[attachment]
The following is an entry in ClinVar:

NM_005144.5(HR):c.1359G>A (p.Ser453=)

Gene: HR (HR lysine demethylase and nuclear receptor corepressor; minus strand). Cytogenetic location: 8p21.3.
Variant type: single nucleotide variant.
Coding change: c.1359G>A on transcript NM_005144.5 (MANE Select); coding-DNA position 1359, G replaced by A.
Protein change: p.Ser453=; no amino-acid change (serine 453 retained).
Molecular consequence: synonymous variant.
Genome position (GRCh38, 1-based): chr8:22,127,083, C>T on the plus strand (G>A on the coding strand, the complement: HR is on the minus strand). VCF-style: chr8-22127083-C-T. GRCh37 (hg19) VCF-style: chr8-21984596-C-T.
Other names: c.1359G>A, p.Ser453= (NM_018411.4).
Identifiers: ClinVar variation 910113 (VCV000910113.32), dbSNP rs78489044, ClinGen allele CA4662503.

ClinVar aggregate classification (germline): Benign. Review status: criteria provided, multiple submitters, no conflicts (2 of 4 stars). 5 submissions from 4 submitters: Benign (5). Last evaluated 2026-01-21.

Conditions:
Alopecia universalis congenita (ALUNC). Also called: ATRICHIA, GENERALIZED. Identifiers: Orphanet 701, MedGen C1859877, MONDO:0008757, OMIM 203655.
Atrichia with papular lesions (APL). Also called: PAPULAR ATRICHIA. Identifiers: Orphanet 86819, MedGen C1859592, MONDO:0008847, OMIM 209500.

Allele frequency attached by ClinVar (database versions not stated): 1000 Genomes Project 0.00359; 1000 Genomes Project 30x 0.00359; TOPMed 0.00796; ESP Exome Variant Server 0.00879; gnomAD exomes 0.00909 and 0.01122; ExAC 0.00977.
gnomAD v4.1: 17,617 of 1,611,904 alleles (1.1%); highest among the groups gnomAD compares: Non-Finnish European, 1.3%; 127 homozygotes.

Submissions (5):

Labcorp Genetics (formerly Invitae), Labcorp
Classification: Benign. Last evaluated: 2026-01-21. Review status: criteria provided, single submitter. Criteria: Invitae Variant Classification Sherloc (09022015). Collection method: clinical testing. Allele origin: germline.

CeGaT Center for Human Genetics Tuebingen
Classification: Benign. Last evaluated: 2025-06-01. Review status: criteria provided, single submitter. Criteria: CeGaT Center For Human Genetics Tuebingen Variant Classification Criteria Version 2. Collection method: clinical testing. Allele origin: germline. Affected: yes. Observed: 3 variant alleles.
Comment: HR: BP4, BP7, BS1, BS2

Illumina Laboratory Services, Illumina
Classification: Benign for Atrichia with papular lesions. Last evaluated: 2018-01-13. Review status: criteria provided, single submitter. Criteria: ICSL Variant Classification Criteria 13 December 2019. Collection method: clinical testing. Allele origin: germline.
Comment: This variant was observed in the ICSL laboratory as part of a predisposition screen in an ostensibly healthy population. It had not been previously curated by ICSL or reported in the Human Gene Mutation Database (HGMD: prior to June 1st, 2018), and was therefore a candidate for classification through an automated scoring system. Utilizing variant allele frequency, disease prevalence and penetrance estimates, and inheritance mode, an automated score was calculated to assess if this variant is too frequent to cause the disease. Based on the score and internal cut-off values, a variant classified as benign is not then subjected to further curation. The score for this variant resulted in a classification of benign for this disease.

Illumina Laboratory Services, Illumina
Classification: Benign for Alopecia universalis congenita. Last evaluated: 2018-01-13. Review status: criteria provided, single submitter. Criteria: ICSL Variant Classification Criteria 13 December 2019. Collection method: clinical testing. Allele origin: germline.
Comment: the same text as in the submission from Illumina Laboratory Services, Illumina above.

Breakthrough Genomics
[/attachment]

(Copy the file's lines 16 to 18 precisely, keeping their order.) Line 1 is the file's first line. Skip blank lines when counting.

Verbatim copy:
gnomAD v4.1: 17,617 of 1,611,904 alleles (1.1%); highest among the groups gnomAD compares: Non-Finnish European, 1.3%; 127 homozygotes.

Submissions (5):

Labcorp Genetics (formerly Invitae), Labcorp